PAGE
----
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Employee Well-being Impacts Performance

Personify Health, the first and only platform company to bring health, well-being, and navigation solutions together, has released the results of a 2,000-employee survey, “2024 Insights: Employee Health and Productivity Report.” The survey reveals employees’ attitudes and experiences with company-sponsored health and well-being programs, and benefits offerings. Conducted by independent market research firm Ipsos among employees at large U.S. companies, the survey uncovers four main themes: 

  • investing in employee health makes a big impact; 
  • health and well-being struggles are affecting work performance and culture; 
  • employers could do more to help employees navigate benefits and find the best care; and 
  • gaps exist in desired benefits versus offered benefits.  

“These findings shine a spotlight on where more support is needed and offer clear guidance on how employers can make improvements to achieve a more supported workforce,” says Chris Michalak, CEO of Personify Health. “Only one in four employees surveyed believe their company makes employee well-being a high priority, but the data indicates it should be. Employers who view health and well-being programs as a business imperative are experiencing the positive outcomes that come with that commitment.”  

Employee Health Investment Can Reap Big Rewards 

Notably, the survey uncovers that investing in health and well-being makes a big impact. Employees who say their employer has optimized their health and well-being program have better outcomes across the board. These include fewer employee issues, health having less impact on job performance, and less time wasted searching for answers about their benefits programs.  

  • More than 75% of those with an optimized program do not report burnout as a major problem at their company, while 52% of respondents whose companies have a beginner-stage program report burnout as a major issue. This demonstrates that health and well-being programs can play a part in the employee experience and their overall satisfaction.  
  • Nearly half (48%) of those with a basic program indicate that their work has been impacted by their mental and emotional health over the past 12 months, compared to 30% with an optimized program.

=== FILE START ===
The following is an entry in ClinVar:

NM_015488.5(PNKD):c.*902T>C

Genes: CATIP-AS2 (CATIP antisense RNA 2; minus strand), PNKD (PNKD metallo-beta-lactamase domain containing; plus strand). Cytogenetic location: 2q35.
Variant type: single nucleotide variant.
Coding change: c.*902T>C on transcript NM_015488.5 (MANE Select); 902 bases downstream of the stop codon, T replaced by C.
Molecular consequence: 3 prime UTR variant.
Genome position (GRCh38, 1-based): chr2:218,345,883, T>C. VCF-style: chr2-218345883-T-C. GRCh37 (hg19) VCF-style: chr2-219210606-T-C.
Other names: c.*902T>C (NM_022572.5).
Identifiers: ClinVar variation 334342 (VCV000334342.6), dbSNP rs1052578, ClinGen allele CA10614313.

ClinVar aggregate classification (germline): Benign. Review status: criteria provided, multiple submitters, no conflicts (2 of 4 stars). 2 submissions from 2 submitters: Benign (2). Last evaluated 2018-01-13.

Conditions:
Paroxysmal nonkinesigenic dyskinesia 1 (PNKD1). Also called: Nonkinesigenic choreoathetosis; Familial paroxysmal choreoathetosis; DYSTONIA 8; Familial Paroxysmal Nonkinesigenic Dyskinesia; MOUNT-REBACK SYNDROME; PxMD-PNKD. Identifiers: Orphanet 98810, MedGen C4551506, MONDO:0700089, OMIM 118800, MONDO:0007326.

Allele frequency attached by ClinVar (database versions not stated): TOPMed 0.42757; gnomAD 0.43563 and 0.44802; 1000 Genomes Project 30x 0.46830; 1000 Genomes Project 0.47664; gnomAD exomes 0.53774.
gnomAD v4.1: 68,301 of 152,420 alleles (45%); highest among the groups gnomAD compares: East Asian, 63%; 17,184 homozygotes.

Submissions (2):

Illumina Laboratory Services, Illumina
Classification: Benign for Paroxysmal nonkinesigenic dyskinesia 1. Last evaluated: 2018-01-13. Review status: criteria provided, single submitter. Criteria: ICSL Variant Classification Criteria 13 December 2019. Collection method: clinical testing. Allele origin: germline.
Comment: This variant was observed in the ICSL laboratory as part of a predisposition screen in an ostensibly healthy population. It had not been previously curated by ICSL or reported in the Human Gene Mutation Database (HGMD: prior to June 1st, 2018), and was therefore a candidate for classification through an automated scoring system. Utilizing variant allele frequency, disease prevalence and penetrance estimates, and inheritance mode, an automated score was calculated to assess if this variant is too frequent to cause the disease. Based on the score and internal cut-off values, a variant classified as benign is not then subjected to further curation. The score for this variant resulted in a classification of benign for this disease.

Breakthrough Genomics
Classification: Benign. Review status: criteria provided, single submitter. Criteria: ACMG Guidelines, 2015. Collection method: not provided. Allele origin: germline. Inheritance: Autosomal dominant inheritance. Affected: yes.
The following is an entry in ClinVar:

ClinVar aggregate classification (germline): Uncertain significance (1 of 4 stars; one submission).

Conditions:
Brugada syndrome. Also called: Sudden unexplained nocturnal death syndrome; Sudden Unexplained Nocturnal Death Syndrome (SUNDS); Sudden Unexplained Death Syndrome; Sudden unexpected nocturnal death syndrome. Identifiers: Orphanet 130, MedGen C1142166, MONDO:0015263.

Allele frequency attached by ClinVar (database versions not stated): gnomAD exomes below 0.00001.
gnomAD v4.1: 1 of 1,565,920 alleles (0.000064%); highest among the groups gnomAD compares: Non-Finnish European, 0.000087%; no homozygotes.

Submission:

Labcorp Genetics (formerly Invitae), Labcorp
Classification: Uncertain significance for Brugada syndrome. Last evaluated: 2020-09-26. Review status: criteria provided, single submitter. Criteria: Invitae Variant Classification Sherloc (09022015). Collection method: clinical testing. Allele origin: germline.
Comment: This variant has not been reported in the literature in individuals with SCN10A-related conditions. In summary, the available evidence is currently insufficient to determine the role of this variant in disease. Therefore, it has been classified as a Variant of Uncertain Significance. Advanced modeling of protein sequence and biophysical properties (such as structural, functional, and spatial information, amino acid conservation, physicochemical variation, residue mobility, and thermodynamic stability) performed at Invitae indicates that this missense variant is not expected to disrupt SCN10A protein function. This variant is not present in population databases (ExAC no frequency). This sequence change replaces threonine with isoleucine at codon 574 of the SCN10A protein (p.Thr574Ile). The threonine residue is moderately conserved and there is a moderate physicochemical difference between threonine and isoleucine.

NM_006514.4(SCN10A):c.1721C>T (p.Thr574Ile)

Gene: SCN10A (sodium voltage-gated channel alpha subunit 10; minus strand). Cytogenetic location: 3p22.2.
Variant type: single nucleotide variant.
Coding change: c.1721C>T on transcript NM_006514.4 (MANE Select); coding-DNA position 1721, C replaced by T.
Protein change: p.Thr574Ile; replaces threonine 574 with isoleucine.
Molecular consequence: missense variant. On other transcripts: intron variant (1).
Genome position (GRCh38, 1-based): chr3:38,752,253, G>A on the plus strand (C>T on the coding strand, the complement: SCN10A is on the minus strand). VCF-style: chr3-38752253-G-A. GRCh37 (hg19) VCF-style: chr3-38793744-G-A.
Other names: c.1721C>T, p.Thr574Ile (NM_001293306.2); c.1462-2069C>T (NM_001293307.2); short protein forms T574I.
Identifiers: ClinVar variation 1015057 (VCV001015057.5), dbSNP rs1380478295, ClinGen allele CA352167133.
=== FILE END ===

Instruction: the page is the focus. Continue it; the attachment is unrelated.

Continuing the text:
Health and Well-being Issues Impact Productivity and Culture 

The analysis identifies how employees’ health and well-being struggles are impacting their work performance. It also acknowledges issues affecting corporate culture more broadly. These findings help further demonstrate the importance for companies to prioritize workplace well-being programs and engage their employees in them.  

  • Mental and emotional health is most likely to have an impact on employees’ ability to do their jobs (41%), followed by physical health (30%), and financial health and social well-being (22% each). 
  • Among those whose ability to do their job has been impacted by their health, the majority say they have less enthusiasm (69%) or more trouble focusing at work (55%). 
  • Employees with chronic diseases are more likely to report frequent absences impacting their performance. 
  • More than half of respondents (57%) say they regularly experience low periods of productivity on a typical day. Employees under 35 (67%), women (66%), and non-managers (62%) are most likely to report periods of low energy on an average day, or even struggle to focus. 
  • Eight in 10 employees say that burnout is an issue, and 66% say there is a poor work-life balance at their company. 

Employees Want Benefits Aligned with Their Needs 

The survey finds that employers can do more to help their employees find the best care. In fact, 37% of respondents indicate they are not confident they are receiving the best care at the lowest cost. This may be related to the complexity of their benefits and lack of personalized support. It is crucial for employers to prioritize their employees’ health and well-being programs and provide support to help them navigate the healthcare system and make informed, personalized choices.  

  • Those with basic or beginner-stage health and well-being programs are less confident in the care they are receiving (41%) compared to those with optimized programs (79%). 
  • When navigating the healthcare system and making informed choices, most employees use between two and five websites, portals, or apps to access their organization’s benefits (58%). 
  • Nearly two in five (39%) said they did not receive help from anyone in making healthcare decisions. 

Nearly all employees, across all groups, say that quality benefits are important when job hunting, making it a critical part of attracting top talent. However, a substantial proportion of respondents expressed dissatisfaction with their employer’s benefits package, citing mismatches with their specific needs, the absence of desired benefits, or a lack of awareness regarding the availability of certain benefits. The needs gap is largest for LGBTQ+ benefits (75%), fertility and family planning (71%), social connectedness (66%), caregiving (65%), and support for chronic conditions (65%) – growing areas of importance for many employees. 

Tags: Benefits, Employee Wellness

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